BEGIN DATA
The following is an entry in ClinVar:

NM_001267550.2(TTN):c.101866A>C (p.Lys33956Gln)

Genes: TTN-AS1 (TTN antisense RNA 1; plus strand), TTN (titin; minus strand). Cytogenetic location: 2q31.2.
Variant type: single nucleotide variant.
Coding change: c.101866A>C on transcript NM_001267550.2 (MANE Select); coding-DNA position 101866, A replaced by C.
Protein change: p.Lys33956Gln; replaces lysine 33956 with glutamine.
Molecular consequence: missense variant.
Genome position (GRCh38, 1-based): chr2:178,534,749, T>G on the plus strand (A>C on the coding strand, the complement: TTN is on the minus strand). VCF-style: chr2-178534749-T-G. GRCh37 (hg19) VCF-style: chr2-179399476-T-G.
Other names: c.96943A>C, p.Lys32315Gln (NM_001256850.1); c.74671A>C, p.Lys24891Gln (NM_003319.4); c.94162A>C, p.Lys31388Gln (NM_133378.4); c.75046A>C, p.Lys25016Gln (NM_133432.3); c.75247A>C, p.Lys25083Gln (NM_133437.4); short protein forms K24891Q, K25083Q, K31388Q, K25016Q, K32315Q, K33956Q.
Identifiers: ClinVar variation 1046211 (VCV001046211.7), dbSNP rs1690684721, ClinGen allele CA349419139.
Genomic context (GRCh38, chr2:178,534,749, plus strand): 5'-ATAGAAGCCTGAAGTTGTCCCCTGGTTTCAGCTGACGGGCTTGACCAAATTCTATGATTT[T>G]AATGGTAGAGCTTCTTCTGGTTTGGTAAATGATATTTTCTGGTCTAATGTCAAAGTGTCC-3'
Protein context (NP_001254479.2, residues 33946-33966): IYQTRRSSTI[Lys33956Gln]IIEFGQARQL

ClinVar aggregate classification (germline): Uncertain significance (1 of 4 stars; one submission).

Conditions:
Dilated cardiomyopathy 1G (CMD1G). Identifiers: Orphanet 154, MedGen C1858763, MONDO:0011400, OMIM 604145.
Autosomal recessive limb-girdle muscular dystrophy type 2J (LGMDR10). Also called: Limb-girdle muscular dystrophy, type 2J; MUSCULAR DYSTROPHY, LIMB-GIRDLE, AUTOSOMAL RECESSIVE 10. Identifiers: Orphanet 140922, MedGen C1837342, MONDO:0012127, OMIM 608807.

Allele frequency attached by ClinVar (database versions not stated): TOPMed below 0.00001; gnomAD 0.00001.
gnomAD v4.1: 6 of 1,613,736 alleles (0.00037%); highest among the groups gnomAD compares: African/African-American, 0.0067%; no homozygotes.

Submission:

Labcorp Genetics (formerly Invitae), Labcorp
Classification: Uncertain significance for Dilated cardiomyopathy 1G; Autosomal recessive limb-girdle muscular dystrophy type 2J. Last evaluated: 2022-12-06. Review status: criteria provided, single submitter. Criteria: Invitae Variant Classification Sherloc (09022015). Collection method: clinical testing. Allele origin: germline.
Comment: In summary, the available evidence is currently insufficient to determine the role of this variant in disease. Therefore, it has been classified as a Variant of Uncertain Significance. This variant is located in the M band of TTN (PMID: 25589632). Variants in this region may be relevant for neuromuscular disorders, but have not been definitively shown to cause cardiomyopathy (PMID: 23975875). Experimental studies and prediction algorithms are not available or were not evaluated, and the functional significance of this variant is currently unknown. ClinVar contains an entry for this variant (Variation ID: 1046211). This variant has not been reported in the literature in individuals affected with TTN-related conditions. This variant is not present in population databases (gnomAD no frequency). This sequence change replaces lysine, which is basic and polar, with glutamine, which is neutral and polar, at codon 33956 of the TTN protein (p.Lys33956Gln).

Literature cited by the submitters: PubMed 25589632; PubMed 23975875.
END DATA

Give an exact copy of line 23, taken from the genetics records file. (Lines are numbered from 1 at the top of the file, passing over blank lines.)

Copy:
Literature cited by the submitters: PubMed 25589632; PubMed 23975875.